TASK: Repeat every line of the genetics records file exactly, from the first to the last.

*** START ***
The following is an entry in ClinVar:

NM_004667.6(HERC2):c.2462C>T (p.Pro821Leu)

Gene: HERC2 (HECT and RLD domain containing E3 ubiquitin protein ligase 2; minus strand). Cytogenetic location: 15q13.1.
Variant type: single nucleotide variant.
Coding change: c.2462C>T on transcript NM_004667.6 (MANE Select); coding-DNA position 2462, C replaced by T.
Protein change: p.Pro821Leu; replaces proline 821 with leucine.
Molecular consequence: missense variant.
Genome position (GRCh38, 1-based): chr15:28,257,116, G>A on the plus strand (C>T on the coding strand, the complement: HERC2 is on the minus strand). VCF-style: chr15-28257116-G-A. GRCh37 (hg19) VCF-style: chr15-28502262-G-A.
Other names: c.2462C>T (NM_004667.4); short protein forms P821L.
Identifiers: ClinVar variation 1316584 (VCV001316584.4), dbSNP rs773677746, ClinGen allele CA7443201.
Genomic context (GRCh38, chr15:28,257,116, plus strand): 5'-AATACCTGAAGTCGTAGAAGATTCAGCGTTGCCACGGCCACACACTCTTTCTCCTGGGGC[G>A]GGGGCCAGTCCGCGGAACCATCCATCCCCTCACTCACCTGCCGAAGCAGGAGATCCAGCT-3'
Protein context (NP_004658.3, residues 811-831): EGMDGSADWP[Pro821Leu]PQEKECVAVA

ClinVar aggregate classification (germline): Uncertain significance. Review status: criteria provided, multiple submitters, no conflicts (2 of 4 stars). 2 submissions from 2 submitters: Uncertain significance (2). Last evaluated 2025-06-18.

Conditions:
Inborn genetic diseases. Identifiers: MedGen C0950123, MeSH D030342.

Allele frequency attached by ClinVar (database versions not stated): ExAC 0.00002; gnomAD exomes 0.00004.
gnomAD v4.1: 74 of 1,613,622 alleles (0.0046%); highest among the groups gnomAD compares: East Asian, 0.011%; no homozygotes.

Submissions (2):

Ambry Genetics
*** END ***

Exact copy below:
The following is an entry in ClinVar:

NM_004667.6(HERC2):c.2462C>T (p.Pro821Leu)

Gene: HERC2 (HECT and RLD domain containing E3 ubiquitin protein ligase 2; minus strand). Cytogenetic location: 15q13.1.
Variant type: single nucleotide variant.
Coding change: c.2462C>T on transcript NM_004667.6 (MANE Select); coding-DNA position 2462, C replaced by T.
Protein change: p.Pro821Leu; replaces proline 821 with leucine.
Molecular consequence: missense variant.
Genome position (GRCh38, 1-based): chr15:28,257,116, G>A on the plus strand (C>T on the coding strand, the complement: HERC2 is on the minus strand). VCF-style: chr15-28257116-G-A. GRCh37 (hg19) VCF-style: chr15-28502262-G-A.
Other names: c.2462C>T (NM_004667.4); short protein forms P821L.
Identifiers: ClinVar variation 1316584 (VCV001316584.4), dbSNP rs773677746, ClinGen allele CA7443201.
Genomic context (GRCh38, chr15:28,257,116, plus strand): 5'-AATACCTGAAGTCGTAGAAGATTCAGCGTTGCCACGGCCACACACTCTTTCTCCTGGGGC[G>A]GGGGCCAGTCCGCGGAACCATCCATCCCCTCACTCACCTGCCGAAGCAGGAGATCCAGCT-3'
Protein context (NP_004658.3, residues 811-831): EGMDGSADWP[Pro821Leu]PQEKECVAVA

ClinVar aggregate classification (germline): Uncertain significance. Review status: criteria provided, multiple submitters, no conflicts (2 of 4 stars). 2 submissions from 2 submitters: Uncertain significance (2). Last evaluated 2025-06-18.

Conditions:
Inborn genetic diseases. Identifiers: MedGen C0950123, MeSH D030342.

Allele frequency attached by ClinVar (database versions not stated): ExAC 0.00002; gnomAD exomes 0.00004.
gnomAD v4.1: 74 of 1,613,622 alleles (0.0046%); highest among the groups gnomAD compares: East Asian, 0.011%; no homozygotes.

Submissions (2):

Ambry Genetics